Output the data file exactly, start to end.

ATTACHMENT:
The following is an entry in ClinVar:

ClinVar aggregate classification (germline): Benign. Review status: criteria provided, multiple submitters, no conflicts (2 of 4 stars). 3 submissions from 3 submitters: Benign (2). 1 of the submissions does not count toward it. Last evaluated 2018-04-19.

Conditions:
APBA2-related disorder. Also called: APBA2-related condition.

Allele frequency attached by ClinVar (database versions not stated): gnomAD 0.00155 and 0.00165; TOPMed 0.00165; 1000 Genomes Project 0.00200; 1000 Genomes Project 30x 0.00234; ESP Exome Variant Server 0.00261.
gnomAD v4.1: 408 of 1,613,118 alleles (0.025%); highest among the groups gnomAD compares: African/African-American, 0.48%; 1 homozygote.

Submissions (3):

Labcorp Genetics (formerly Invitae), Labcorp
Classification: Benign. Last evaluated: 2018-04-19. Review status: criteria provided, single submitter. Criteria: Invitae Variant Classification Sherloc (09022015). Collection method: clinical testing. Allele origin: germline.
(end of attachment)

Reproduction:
The following is an entry in ClinVar:

ClinVar aggregate classification (germline): Benign. Review status: criteria provided, multiple submitters, no conflicts (2 of 4 stars). 3 submissions from 3 submitters: Benign (2). 1 of the submissions does not count toward it. Last evaluated 2018-04-19.

Conditions:
APBA2-related disorder. Also called: APBA2-related condition.

Allele frequency attached by ClinVar (database versions not stated): gnomAD 0.00155 and 0.00165; TOPMed 0.00165; 1000 Genomes Project 0.00200; 1000 Genomes Project 30x 0.00234; ESP Exome Variant Server 0.00261.
gnomAD v4.1: 408 of 1,613,118 alleles (0.025%); highest among the groups gnomAD compares: African/African-American, 0.48%; 1 homozygote.

Submissions (3):

Labcorp Genetics (formerly Invitae), Labcorp
Classification: Benign. Last evaluated: 2018-04-19. Review status: criteria provided, single submitter. Criteria: Invitae Variant Classification Sherloc (09022015). Collection method: clinical testing. Allele origin: germline.